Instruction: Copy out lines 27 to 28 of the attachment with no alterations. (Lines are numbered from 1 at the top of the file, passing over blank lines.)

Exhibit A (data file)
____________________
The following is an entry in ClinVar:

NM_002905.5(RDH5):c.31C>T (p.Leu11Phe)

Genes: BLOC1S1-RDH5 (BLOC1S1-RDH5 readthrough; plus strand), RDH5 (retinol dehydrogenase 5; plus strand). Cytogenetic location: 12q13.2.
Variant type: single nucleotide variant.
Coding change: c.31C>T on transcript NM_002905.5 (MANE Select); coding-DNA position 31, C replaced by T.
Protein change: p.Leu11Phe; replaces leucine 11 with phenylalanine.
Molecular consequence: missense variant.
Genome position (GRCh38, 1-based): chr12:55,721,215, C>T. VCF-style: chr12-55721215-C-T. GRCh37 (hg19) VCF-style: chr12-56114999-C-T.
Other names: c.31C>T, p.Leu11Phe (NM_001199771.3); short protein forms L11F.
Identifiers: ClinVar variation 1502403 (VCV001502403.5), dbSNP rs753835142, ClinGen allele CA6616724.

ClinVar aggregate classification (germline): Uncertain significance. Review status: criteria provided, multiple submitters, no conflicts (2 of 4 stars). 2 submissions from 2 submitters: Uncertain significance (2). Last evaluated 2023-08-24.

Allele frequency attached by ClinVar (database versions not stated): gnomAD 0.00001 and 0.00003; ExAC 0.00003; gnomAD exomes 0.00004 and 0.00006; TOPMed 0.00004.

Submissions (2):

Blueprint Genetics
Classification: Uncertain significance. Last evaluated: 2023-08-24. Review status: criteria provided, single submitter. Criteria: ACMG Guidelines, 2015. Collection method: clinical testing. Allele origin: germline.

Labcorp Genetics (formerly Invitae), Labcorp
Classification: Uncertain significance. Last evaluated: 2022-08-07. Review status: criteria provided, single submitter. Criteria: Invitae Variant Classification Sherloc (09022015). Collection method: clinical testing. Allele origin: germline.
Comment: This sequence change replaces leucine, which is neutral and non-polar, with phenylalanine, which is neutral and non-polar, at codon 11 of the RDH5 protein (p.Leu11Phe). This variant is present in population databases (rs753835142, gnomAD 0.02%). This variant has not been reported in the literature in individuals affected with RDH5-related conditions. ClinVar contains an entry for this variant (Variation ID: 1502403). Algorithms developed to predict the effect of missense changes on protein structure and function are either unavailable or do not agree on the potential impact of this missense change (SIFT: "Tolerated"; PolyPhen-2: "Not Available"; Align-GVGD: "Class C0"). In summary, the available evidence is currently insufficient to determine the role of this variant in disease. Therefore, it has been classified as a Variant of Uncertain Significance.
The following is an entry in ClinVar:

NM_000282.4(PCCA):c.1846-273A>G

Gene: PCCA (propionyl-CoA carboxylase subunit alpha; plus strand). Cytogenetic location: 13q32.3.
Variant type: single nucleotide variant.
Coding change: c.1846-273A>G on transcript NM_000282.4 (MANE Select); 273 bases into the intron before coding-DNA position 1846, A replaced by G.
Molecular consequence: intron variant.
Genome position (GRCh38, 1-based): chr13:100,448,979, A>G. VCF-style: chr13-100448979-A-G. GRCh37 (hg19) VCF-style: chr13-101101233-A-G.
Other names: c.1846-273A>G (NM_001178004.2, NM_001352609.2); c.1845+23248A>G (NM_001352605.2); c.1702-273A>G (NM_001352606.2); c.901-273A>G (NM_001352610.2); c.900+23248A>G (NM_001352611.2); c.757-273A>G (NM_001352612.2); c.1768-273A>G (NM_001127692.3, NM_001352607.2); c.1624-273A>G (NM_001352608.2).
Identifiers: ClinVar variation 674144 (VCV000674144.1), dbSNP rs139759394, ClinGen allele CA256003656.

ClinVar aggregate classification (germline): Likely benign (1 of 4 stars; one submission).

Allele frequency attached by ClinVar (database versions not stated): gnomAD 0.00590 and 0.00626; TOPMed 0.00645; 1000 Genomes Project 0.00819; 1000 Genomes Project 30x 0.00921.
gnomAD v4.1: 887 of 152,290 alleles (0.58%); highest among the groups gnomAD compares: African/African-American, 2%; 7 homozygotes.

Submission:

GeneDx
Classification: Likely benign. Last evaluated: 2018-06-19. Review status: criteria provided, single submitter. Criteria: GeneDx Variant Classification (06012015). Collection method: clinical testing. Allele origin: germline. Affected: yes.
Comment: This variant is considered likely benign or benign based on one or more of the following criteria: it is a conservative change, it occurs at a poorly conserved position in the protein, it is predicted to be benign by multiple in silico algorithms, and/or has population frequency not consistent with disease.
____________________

Identifiers: ClinVar variation 674144 (VCV000674144.1), dbSNP rs139759394, ClinGen allele CA256003656.

ClinVar aggregate classification (germline): Likely benign (1 of 4 stars; one submission).